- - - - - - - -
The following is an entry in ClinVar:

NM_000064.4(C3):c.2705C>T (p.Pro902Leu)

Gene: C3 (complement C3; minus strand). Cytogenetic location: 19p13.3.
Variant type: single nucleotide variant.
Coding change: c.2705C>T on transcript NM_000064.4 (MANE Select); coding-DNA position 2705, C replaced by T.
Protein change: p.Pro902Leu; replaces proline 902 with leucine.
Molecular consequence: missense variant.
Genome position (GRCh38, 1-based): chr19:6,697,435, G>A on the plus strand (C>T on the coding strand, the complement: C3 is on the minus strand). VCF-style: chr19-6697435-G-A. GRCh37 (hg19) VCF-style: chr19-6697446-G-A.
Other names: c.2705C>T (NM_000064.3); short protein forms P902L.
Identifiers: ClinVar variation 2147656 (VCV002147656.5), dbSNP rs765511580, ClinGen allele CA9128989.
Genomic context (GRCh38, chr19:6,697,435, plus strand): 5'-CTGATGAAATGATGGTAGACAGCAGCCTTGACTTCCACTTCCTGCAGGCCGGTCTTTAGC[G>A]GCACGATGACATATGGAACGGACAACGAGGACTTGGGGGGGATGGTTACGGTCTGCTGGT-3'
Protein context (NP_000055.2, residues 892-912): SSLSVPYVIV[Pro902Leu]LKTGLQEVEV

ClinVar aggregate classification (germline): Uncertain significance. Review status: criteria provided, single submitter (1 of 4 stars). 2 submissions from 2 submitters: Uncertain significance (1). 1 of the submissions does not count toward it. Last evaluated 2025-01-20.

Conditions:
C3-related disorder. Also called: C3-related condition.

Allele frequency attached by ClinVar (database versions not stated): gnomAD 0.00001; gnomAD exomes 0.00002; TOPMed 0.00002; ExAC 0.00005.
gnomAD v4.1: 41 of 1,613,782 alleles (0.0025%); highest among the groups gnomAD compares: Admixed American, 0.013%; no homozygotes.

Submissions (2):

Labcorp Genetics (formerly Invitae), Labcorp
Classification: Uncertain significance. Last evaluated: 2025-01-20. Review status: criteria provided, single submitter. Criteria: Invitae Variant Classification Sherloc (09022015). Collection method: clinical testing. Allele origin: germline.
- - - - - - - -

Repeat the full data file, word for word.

The following is an entry in ClinVar:

NM_000064.4(C3):c.2705C>T (p.Pro902Leu)

Gene: C3 (complement C3; minus strand). Cytogenetic location: 19p13.3.
Variant type: single nucleotide variant.
Coding change: c.2705C>T on transcript NM_000064.4 (MANE Select); coding-DNA position 2705, C replaced by T.
Protein change: p.Pro902Leu; replaces proline 902 with leucine.
Molecular consequence: missense variant.
Genome position (GRCh38, 1-based): chr19:6,697,435, G>A on the plus strand (C>T on the coding strand, the complement: C3 is on the minus strand). VCF-style: chr19-6697435-G-A. GRCh37 (hg19) VCF-style: chr19-6697446-G-A.
Other names: c.2705C>T (NM_000064.3); short protein forms P902L.
Identifiers: ClinVar variation 2147656 (VCV002147656.5), dbSNP rs765511580, ClinGen allele CA9128989.
Genomic context (GRCh38, chr19:6,697,435, plus strand): 5'-CTGATGAAATGATGGTAGACAGCAGCCTTGACTTCCACTTCCTGCAGGCCGGTCTTTAGC[G>A]GCACGATGACATATGGAACGGACAACGAGGACTTGGGGGGGATGGTTACGGTCTGCTGGT-3'
Protein context (NP_000055.2, residues 892-912): SSLSVPYVIV[Pro902Leu]LKTGLQEVEV

ClinVar aggregate classification (germline): Uncertain significance. Review status: criteria provided, single submitter (1 of 4 stars). 2 submissions from 2 submitters: Uncertain significance (1). 1 of the submissions does not count toward it. Last evaluated 2025-01-20.

Conditions:
C3-related disorder. Also called: C3-related condition.

Allele frequency attached by ClinVar (database versions not stated): gnomAD 0.00001; gnomAD exomes 0.00002; TOPMed 0.00002; ExAC 0.00005.
gnomAD v4.1: 41 of 1,613,782 alleles (0.0025%); highest among the groups gnomAD compares: Admixed American, 0.013%; no homozygotes.

Submissions (2):

Labcorp Genetics (formerly Invitae), Labcorp
Classification: Uncertain significance. Last evaluated: 2025-01-20. Review status: criteria provided, single submitter. Criteria: Invitae Variant Classification Sherloc (09022015). Collection method: clinical testing. Allele origin: germline.